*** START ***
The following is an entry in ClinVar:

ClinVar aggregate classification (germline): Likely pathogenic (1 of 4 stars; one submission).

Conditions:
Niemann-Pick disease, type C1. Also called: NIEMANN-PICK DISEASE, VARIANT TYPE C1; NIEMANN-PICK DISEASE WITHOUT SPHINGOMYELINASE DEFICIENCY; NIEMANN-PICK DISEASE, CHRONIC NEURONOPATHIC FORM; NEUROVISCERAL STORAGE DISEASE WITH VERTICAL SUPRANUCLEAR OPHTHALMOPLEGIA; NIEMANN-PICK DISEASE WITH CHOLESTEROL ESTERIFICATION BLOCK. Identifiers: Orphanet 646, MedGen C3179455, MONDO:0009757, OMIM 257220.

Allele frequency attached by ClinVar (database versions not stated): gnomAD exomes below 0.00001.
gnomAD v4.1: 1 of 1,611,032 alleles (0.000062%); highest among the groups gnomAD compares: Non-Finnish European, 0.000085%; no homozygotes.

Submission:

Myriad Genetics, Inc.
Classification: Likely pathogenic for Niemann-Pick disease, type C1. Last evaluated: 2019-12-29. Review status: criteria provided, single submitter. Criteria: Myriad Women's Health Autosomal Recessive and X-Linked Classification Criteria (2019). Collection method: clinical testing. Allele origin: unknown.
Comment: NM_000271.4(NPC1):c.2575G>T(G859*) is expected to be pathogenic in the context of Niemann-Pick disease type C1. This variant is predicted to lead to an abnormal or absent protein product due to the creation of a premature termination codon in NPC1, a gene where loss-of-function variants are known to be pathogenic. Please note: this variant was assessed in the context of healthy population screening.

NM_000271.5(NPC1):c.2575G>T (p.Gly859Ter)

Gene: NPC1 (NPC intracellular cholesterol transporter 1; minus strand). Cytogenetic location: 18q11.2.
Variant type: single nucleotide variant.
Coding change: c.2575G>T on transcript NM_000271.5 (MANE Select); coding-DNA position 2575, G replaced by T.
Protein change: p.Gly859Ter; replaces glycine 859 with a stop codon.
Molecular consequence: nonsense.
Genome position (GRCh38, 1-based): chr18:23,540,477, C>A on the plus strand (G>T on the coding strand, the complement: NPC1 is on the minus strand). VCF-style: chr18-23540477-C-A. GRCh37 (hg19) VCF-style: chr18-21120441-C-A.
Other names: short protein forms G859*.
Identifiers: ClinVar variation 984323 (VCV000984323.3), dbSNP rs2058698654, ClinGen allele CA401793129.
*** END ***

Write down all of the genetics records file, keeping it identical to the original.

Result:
The following is an entry in ClinVar:

ClinVar aggregate classification (germline): Likely pathogenic (1 of 4 stars; one submission).

Conditions:
Niemann-Pick disease, type C1. Also called: NIEMANN-PICK DISEASE, VARIANT TYPE C1; NIEMANN-PICK DISEASE WITHOUT SPHINGOMYELINASE DEFICIENCY; NIEMANN-PICK DISEASE, CHRONIC NEURONOPATHIC FORM; NEUROVISCERAL STORAGE DISEASE WITH VERTICAL SUPRANUCLEAR OPHTHALMOPLEGIA; NIEMANN-PICK DISEASE WITH CHOLESTEROL ESTERIFICATION BLOCK. Identifiers: Orphanet 646, MedGen C3179455, MONDO:0009757, OMIM 257220.

Allele frequency attached by ClinVar (database versions not stated): gnomAD exomes below 0.00001.
gnomAD v4.1: 1 of 1,611,032 alleles (0.000062%); highest among the groups gnomAD compares: Non-Finnish European, 0.000085%; no homozygotes.

Submission:

Myriad Genetics, Inc.
Classification: Likely pathogenic for Niemann-Pick disease, type C1. Last evaluated: 2019-12-29. Review status: criteria provided, single submitter. Criteria: Myriad Women's Health Autosomal Recessive and X-Linked Classification Criteria (2019). Collection method: clinical testing. Allele origin: unknown.
Comment: NM_000271.4(NPC1):c.2575G>T(G859*) is expected to be pathogenic in the context of Niemann-Pick disease type C1. This variant is predicted to lead to an abnormal or absent protein product due to the creation of a premature termination codon in NPC1, a gene where loss-of-function variants are known to be pathogenic. Please note: this variant was assessed in the context of healthy population screening.

NM_000271.5(NPC1):c.2575G>T (p.Gly859Ter)

Gene: NPC1 (NPC intracellular cholesterol transporter 1; minus strand). Cytogenetic location: 18q11.2.
Variant type: single nucleotide variant.
Coding change: c.2575G>T on transcript NM_000271.5 (MANE Select); coding-DNA position 2575, G replaced by T.
Protein change: p.Gly859Ter; replaces glycine 859 with a stop codon.
Molecular consequence: nonsense.
Genome position (GRCh38, 1-based): chr18:23,540,477, C>A on the plus strand (G>T on the coding strand, the complement: NPC1 is on the minus strand). VCF-style: chr18-23540477-C-A. GRCh37 (hg19) VCF-style: chr18-21120441-C-A.
Other names: short protein forms G859*.
Identifiers: ClinVar variation 984323 (VCV000984323.3), dbSNP rs2058698654, ClinGen allele CA401793129.